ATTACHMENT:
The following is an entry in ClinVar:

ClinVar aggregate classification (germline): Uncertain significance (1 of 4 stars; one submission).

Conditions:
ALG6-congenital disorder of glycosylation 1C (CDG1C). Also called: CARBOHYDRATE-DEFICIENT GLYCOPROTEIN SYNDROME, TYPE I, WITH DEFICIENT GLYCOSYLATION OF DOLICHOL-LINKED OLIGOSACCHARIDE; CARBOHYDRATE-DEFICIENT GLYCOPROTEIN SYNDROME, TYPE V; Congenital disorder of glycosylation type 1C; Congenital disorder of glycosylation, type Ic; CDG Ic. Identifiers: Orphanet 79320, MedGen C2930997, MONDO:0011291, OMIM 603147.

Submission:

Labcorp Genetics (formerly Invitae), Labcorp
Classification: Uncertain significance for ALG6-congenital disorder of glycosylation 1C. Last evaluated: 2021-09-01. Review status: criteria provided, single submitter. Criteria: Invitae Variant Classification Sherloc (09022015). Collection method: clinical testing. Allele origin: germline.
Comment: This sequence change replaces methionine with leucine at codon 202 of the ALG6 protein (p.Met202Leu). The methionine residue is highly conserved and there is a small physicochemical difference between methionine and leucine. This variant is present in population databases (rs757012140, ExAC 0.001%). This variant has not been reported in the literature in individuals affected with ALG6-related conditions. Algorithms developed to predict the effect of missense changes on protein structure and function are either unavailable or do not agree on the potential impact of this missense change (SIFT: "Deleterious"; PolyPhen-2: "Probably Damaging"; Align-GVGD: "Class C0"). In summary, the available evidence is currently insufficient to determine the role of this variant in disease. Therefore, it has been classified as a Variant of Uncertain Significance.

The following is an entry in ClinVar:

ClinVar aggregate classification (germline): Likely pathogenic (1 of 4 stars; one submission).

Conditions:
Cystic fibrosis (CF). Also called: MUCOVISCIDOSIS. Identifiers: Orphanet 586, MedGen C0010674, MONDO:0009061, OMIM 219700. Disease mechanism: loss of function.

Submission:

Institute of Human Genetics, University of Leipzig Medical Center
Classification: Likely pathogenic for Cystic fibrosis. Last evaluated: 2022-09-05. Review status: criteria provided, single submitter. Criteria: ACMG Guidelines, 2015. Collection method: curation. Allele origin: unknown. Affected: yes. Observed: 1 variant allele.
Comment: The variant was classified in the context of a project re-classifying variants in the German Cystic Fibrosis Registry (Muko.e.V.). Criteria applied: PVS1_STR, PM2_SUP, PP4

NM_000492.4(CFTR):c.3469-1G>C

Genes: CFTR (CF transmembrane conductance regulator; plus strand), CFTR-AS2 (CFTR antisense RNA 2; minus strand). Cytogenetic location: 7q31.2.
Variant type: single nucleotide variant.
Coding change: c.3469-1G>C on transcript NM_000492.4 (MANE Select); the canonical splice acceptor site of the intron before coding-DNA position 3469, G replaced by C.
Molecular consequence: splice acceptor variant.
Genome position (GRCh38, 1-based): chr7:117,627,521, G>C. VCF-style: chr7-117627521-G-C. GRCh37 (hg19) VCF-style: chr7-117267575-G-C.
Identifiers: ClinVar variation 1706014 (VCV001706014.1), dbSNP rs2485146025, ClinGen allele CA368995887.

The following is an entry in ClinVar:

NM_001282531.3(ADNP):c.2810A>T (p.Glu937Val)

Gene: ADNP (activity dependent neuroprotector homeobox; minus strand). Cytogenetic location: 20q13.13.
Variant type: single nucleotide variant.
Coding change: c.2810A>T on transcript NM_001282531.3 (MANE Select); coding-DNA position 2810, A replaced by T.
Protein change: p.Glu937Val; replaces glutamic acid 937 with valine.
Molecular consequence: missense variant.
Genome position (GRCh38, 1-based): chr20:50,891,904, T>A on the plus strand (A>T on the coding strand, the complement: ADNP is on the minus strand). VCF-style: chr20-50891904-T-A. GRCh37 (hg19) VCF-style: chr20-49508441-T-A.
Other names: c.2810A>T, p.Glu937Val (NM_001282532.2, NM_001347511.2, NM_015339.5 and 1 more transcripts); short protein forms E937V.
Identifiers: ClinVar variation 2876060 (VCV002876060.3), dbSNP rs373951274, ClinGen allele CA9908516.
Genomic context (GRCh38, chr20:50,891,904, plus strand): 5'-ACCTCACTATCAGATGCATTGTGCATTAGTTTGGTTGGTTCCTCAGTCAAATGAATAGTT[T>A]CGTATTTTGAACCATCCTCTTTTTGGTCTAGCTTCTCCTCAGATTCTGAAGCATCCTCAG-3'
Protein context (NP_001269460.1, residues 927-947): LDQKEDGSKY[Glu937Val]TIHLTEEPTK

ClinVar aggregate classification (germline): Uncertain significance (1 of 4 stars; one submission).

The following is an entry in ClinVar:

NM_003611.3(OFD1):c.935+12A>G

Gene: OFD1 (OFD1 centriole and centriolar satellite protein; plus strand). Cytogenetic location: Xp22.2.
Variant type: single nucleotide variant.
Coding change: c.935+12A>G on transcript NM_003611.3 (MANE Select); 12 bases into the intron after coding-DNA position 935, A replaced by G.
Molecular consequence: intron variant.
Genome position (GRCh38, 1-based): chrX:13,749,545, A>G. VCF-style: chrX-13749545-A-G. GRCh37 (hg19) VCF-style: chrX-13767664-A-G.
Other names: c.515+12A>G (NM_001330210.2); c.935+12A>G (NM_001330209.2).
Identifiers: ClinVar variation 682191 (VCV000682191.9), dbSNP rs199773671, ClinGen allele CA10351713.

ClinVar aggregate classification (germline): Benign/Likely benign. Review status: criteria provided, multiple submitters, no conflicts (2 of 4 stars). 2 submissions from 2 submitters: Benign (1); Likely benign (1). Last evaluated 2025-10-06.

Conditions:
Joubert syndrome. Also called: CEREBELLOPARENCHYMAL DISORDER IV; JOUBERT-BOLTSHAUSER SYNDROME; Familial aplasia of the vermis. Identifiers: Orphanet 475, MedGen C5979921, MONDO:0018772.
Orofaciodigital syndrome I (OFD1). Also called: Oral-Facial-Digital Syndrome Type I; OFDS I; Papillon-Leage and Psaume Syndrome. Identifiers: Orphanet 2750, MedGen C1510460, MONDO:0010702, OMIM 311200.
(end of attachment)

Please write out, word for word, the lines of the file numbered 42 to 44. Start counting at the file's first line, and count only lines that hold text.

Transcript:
Molecular consequence: intron variant.
Genome position (GRCh38, 1-based): chrX:13,749,545, A>G. VCF-style: chrX-13749545-A-G. GRCh37 (hg19) VCF-style: chrX-13767664-A-G.
Other names: c.515+12A>G (NM_001330210.2); c.935+12A>G (NM_001330209.2).